I hadn’t thought of becoming a teacher before (that being what I expected the role to be like), and I nearly talked myself out of it. But I managed to put my self-doubt aside and say yes to trying something new. I am so relieved and grateful that I did!
It turns out that the tutor role is far more varied than I expected. The tutors are there to help learners, and this includes a whole host of tasks, including marking assignments, replying to emails, and creating new resources and exercises. It also involves taking feedback calls with learners, which is one of my favorite parts of the job.
After receiving their assignment results, each learner can schedule a one-on-one call with a tutor to discuss their work and pick up advice for improving. It’s a delight to speak with people from all over the world, to hear about their lives and goals, and to be able to give them that lightbulb moment when a concept or element of proofreading clicks into place. Plus, who doesn’t love a nice chat being part of their workday?!
How typical is it for graduates of Becoming A Proofreader (or any Knowadays course) to become tutors in the program? Did you need additional classes or training to get to that level?
All of the tutors started as learners, and I feel this is a crucial aspect of the role. Being able to put yourself in a learner’s shoes, as well as having a deep familiarity with the course content, is what allows us to advise, reassure, guide, or support anyone who reaches out to us.
Were there things that didn’t go as you hoped or expected with the course/starting this new business? How did you deal with those issues?
I didn’t really have any clear expectations, so I don’t think I can say that anything was unexpected!
In general, I’m not good at visualizing the future. I am a planner and an organizer, but this only applies to specific events and actions, usually in the short term. The question “Where do you see yourself in five years?” has always stumped me. So, in signing up for the course, I planned to finish it. In finishing it, I hoped to pass the final assignment. Passing led me to Proofed, and I went on from there, one piece of work at a time.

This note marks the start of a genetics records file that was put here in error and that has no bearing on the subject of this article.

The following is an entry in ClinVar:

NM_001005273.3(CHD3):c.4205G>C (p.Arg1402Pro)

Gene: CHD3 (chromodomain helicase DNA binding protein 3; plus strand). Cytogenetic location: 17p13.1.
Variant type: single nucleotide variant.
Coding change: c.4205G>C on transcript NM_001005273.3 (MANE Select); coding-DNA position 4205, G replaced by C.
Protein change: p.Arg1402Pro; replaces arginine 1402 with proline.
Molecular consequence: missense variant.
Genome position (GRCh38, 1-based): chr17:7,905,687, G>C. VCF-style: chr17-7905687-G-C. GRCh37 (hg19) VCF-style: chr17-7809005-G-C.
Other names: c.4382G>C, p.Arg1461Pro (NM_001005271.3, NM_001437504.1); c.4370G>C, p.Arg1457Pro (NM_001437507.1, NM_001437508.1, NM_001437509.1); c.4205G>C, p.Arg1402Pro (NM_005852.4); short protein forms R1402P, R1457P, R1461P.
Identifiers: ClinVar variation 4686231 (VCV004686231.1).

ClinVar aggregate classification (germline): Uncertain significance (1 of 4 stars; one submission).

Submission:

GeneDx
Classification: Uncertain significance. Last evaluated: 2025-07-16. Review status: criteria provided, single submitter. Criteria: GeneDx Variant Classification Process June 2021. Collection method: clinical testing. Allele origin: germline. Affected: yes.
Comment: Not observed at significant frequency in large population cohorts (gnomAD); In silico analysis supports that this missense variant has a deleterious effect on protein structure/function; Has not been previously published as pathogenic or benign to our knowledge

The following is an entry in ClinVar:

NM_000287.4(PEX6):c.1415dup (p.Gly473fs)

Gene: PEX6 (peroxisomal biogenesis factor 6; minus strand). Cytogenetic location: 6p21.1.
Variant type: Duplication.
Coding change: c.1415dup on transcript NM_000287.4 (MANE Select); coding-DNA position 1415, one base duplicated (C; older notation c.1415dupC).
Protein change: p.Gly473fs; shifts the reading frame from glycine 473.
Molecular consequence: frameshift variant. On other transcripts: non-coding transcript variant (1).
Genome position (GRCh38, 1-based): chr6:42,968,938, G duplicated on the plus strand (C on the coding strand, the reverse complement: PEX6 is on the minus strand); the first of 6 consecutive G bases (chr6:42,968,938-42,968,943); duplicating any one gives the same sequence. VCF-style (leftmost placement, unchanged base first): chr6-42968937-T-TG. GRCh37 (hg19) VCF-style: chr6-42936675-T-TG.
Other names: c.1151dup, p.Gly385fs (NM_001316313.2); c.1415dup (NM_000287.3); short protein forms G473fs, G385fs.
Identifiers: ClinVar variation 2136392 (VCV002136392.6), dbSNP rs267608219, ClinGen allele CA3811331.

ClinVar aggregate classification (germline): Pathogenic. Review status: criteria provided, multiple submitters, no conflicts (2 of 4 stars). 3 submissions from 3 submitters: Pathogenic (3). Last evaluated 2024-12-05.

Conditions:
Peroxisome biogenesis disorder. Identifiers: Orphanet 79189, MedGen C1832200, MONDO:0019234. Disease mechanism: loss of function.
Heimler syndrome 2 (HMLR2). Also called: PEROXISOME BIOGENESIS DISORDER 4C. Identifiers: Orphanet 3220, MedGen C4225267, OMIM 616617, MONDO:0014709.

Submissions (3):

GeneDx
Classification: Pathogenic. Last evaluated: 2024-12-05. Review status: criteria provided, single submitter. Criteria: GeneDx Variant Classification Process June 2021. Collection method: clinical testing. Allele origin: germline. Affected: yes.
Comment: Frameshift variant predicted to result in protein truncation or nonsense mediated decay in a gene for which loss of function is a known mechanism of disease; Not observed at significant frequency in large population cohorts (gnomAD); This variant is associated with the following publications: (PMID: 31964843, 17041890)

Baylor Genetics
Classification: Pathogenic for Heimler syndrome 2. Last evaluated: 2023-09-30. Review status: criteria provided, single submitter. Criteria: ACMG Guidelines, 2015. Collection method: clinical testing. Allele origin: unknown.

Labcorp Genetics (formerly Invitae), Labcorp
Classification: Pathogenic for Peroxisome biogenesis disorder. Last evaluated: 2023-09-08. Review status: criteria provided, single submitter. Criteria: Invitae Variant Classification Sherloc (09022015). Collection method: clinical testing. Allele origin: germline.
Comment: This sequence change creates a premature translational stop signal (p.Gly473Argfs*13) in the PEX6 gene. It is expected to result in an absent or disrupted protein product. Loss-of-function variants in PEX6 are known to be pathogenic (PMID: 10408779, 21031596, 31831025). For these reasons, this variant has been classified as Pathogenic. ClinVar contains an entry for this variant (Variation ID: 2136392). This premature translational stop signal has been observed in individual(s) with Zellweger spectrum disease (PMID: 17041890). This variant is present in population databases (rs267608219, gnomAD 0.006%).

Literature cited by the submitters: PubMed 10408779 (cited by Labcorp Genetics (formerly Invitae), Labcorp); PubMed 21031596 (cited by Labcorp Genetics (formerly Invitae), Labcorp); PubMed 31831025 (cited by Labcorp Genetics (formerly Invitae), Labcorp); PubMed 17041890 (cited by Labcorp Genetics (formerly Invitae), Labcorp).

Being self-employed and learning how to deal with my own income tax sounded scary, but that turned out to be simpler than I expected!
Can you share what you love most about Knowadays, first as a student, and now as an employee?
That’s a hard one! I think I’d have to say that there is a really sense of “giving” at Knowadays.
The tone of the course I took was friendly and open, and I always knew that I could contact the team if I needed anything. It felt like all of this was for me; it never felt like a business transaction or a production line. The contact details on the website were very clear, and there were even a couple of points in the course where it reminded you to get in touch if you needed anything. While you might expect instruction on the correct use of the comma to be dry, it really wasn’t! The content had clearly been written and designed to be fun, engaging, and human. It’s written in second-person direct address (for example, “As a proofreader, you should…”), which made it feel personal and created an ongoing sense of encouragement.